Forty nine years ago, on 20 July 1969, Neil Armstrong stepped on the surface of the moon and proclaimed, ‘One small step for man, a giant leap for mankind.’ That about summed up the epic tale of man’s quest for a wider world out in space. For the entirety of the 1960s, and especially since the launch of the unmanned Soviet spacecraft Sputnik in the late 1950s, human endeavour had fundamentally been riveted on the race, for so the quest had become for Moscow and Washington, to the moon. The moon had turned into a symbolic representation of the new frontier that man was expected to conquer. It was an adventure that appealed to John Fitzgerald Kennedy. The youngest man ever to be elected President of the United States, Kennedy promised Americans in May 1961 that their country would send a man to the moon and have him return safely to earth within the decade.
The job would not be an easy one. As the Soviets with their cosmonauts and the Americans with their astronauts made one big move after another to gain increasingly wider swathes of space, not to say beat each other in the frantic hurtle to the moon, mishaps occurred along the way. Good cosmonauts like Yuri Gagarin and good astronauts like Grissom, Chafee and others perished. Unmanned spacecraft cruised toward the moon, sometimes crashing and yet at times coming to a stop in lunar spots that had strange names. Think of the Sea of Tranquillity here. Men walked in space. In the matter of the ancient gods of legend, they saw the earth below them, with its varying shades of beauty. It was a beautiful planet, evocative of the biblical. And it was the biblical that came to Frank Borman as he and his fellow astronauts on Apollo-8 approached the moon on Christmas Eve in 1968, went behind it, to its dark side and re-emerged to remind us on earth of God and His Creation. ‘In the beginning God created the heavens and the earth . . .’Thus did Borman intone and men and women on earth were reminded anew of the glory of the Lord of the Worlds.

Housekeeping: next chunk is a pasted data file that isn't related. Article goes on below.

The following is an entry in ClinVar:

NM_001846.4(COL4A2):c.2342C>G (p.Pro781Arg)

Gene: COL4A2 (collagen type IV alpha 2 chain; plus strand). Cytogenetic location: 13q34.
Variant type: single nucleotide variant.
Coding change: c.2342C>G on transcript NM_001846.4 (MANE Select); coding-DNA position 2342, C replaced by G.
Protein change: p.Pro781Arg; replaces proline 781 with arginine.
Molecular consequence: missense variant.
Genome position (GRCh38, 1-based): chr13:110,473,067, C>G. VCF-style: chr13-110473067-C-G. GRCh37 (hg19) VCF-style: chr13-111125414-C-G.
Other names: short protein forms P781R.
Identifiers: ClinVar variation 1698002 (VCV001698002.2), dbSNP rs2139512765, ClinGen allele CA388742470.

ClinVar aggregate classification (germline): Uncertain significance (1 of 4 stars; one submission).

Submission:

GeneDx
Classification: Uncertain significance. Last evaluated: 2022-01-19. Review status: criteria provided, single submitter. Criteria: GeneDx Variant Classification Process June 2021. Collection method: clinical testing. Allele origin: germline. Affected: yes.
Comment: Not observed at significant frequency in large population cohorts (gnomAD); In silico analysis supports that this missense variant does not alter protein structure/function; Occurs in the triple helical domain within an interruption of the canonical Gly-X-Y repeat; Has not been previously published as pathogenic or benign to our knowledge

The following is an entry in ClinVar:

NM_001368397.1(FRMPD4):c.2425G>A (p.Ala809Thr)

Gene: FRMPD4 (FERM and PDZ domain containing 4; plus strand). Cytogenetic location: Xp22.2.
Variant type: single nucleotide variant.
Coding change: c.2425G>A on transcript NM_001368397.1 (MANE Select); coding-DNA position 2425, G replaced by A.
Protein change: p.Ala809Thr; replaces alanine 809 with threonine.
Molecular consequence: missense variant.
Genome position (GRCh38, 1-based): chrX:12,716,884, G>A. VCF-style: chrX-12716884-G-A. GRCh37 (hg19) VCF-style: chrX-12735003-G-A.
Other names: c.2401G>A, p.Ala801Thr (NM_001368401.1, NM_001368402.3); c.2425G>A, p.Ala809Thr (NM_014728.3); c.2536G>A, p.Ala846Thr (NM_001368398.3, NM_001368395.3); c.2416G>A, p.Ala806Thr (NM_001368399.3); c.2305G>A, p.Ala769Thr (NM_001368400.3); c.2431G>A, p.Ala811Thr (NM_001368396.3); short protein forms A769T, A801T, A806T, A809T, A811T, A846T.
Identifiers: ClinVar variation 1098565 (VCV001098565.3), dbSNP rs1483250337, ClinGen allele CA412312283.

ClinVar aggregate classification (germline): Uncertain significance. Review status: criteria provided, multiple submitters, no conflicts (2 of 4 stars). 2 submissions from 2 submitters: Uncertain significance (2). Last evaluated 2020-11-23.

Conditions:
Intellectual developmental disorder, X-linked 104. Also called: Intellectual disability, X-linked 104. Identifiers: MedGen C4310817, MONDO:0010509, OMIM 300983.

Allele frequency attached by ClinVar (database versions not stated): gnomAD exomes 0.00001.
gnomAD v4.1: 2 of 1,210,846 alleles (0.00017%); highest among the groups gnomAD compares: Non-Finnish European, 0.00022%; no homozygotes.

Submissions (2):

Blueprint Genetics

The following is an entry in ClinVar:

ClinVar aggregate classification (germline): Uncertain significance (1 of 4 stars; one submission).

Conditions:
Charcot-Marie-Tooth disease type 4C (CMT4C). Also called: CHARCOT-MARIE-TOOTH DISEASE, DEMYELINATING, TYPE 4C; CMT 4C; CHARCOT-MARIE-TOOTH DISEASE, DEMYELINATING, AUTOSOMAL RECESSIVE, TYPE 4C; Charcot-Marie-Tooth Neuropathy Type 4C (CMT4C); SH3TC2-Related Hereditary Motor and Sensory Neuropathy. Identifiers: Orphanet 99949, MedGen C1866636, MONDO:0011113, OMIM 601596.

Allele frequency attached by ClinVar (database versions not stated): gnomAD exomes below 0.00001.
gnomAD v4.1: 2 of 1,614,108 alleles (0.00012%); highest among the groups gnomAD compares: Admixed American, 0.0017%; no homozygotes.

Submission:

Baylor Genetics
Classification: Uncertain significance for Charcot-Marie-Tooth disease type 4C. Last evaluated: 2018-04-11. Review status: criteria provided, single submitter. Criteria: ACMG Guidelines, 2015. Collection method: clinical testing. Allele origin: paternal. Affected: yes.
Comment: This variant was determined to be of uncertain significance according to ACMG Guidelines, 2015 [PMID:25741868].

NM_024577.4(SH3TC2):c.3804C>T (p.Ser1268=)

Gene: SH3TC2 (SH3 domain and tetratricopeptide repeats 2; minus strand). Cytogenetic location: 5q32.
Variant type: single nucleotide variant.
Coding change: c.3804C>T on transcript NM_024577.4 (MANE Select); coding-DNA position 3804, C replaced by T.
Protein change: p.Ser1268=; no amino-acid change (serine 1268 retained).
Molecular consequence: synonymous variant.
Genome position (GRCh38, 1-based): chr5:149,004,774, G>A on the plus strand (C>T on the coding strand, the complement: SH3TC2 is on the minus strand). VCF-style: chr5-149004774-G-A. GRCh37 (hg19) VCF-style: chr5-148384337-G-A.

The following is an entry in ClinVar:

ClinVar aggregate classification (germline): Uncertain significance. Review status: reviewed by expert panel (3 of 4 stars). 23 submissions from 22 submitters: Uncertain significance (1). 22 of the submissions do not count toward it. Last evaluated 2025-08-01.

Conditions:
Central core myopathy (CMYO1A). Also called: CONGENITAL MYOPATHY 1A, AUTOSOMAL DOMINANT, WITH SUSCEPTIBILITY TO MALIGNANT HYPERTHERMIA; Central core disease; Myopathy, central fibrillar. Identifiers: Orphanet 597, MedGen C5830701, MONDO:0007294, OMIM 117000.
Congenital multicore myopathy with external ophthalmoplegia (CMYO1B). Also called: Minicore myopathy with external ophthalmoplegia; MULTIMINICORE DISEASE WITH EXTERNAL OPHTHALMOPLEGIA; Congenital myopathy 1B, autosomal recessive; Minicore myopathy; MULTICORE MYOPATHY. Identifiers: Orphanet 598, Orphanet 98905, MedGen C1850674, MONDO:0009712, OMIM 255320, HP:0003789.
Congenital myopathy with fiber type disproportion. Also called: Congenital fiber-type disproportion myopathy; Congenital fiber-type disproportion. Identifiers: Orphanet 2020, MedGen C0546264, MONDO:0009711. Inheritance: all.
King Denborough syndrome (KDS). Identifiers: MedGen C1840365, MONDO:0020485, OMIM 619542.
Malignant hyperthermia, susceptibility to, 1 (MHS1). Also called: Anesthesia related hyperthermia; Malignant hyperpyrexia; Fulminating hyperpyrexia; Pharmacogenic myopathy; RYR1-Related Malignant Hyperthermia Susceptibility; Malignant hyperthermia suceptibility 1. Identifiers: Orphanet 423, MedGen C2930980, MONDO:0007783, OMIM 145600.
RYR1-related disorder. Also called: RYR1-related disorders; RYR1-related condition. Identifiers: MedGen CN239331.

In more ways than one, the journey to the moon, the preparations for it, brought poetry and science together in a beautiful combination of the heart and the mind. Old poetry on the lunar orb was recalled; and then came all those tales of the difference science had made in human life over the centuries. By the time July 1969 came round, America and with it the rest of the world was ready to send a man to the moon and have him come back home safely to earth. Apollo 11, the spacecraft destined to carry the first men to the moon, lifted off from Cape Kennedy on 16 July 1969. Of the three astronauts, Neil Armstrong and Edwin ‘Buzz’ Aldrin were to descend to the Sea of Tranquillity, with Michael Collins remaining in the command module and circling the moon until the end of the mission and the return of his colleagues for the journey back to earth. Four days later, on 20 July, the Eagle landing craft cruised lower and lower as it made its way from the command module and toward the surface of the moon. A world waited in breathless suspense. And then came that statement that is now part of history. Through radio and television, millions across the world heard the crackling sounds that accompanied Neil Armstrong’s announcement of the moon landing. It was now official. “Houston, Tranquillity Base here. The Eagle has landed.”
The rest is history. Armstrong stepped out of the Eagle and gingerly stepped on the moon, almost floating owing to gravitational factors. Gravity on the moon is one-sixth that of the earth, which was why people on earth saw, or thought they saw, Armstrong and Aldrin, who followed him to the moon soil only seconds later, move around in the manner of kangaroos. Together the two men planted the American flag on the moon; and they had a hard time of it, needing to dig into the soil, deep enough to keep the flag standing. Then they went around, collecting lunar soil, almost in the manner of children happy to be out in the open. They placed a plaque on the moon, on behalf of the earth. It reads:
“Here men from the planet earth first set foot upon the moon, July 1969 A.D. We came in peace for all mankind.”
President Richard Nixon called to congratulate the astronauts on their spectacular achievement.
Life would never be the same again. Not even poetry would sing paeans to the moon it had serenaded for centuries. The bigger truth, though, was that man had triumphed. All men were, in that summer of discovery, brothers on the earth together, brothers who knew they were truly brothers. Archibald MacLeish was in fashion.